Giants continue downward spiral, fall to Cubs 5-2

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Giants continue downward spiral, fall to Cubs 5-2

Aug. 30, 2011BOX SCORE GIANTS VIDEOMLB PAGE MLB SCOREBOARD
SAN FRANCISCO (AP) -- There's just not much else for San Francisco Giants manager Bruce Bochy to say. Time is running out on his team.Alfonso Soriano drove in two runs and hit one of the longest homers at AT&T Park, leading the Chicago Cubs to a 5-2 win over the Giants on Tuesday night."We were better," Bochy said of the offense. "They started to get it going. It wasn't enough though. We know that."Geovany Soto added a two-run double and Darwin Barney also drove in a run for the Cubs, who won their second straight.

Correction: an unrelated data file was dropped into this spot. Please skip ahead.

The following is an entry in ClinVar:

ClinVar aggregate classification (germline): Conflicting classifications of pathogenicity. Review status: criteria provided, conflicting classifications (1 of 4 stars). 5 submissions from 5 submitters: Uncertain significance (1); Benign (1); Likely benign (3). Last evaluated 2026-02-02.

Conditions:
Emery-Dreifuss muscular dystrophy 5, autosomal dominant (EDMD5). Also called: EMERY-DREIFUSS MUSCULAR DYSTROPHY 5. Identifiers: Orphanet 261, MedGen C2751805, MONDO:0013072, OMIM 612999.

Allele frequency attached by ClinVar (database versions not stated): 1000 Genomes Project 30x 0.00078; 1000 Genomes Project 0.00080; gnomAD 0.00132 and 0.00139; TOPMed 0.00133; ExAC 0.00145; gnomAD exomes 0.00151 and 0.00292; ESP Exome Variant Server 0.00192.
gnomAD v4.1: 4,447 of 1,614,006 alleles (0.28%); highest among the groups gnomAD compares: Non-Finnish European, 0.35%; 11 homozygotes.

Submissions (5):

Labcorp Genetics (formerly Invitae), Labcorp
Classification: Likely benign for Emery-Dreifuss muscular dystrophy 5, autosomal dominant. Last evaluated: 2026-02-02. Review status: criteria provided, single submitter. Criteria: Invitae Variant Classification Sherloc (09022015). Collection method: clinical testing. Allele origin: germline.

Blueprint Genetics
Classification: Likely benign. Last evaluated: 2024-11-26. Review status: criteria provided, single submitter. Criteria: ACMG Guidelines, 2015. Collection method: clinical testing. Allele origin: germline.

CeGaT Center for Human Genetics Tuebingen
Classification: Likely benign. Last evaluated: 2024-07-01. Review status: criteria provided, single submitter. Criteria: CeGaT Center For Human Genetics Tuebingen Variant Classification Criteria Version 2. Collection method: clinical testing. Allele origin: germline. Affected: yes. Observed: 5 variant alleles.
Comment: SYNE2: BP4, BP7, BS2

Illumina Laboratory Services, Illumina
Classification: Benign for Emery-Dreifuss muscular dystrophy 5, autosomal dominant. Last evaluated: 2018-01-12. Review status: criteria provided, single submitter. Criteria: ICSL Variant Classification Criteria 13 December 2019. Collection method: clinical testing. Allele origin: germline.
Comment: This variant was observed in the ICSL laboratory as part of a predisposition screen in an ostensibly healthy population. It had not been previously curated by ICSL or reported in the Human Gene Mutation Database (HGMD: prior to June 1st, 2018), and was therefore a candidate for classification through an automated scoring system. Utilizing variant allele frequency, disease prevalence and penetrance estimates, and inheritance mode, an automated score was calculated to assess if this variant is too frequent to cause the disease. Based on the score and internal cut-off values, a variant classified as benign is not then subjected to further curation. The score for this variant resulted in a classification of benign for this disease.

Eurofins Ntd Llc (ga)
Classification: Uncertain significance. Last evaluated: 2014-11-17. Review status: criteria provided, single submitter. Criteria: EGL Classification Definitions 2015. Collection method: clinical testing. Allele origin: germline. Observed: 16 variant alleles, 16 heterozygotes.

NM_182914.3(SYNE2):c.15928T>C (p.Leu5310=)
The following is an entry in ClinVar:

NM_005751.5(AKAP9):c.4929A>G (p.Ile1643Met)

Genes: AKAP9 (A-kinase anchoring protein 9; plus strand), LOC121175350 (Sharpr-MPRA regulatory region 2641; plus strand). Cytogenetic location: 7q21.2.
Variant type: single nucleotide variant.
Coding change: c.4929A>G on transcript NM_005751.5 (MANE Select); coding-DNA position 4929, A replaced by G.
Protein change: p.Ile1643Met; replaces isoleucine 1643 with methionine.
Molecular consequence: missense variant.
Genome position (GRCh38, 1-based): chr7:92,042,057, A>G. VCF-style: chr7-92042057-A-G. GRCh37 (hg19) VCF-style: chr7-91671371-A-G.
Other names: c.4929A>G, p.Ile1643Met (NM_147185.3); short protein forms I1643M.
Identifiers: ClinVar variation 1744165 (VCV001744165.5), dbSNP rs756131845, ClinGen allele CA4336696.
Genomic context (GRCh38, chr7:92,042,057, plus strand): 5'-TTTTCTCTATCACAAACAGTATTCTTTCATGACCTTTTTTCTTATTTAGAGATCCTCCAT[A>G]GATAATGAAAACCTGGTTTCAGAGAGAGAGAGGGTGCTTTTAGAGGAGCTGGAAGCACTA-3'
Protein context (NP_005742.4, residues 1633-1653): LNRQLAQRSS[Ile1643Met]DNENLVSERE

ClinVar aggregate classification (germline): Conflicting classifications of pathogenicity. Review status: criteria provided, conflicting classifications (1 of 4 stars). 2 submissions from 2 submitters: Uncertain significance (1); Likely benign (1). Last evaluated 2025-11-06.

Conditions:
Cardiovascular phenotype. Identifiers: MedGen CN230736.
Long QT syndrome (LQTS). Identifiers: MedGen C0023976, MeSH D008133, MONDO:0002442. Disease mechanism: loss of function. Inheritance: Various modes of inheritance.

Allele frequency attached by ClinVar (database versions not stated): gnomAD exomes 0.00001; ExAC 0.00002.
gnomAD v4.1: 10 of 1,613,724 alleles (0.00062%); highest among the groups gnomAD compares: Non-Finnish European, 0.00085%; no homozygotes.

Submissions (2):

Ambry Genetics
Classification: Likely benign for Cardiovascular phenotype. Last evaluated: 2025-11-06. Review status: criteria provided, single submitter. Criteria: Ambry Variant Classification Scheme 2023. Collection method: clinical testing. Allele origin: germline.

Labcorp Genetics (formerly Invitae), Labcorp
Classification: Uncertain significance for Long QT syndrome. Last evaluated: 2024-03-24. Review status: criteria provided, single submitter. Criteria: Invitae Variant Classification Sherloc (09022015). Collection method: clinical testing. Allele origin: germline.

RELATED: Giants Insider gallery: It keeps getting worse
Jeff Keppinger had three hits and drove in two runs for the Giants, who lost their third in a row to fall a season-high six games behind Arizona, which beat Colorado 9-4, in the NL West."There's no other choice but to come out every day and fight our way out of it," Bochy said. "We're digging ourselves too big of a hole."Matt Garza (7-10) lasted 6 2-3 innings in his first appearance against the Giants. He allowed two runs on nine hits, walking one and striking out six. Carlos Marmol pitched the ninth for his 31st save in 39 chances."You go out there and try to keep your team in the game no matter who you're facing," Garza said. "It's just grinding it out. I need to pitch better so I can keep going out there."Ryan Vogelsong (10-5) lost his third straight start in his shortest outing since May 3. He gave up three runs on seven hits over five innings, walking two and striking out three."I'm not off by much," Vogelsong said. "I'm missing pitches by a little bit. I have to get it together in the next four days. There's no time to sit around moping now."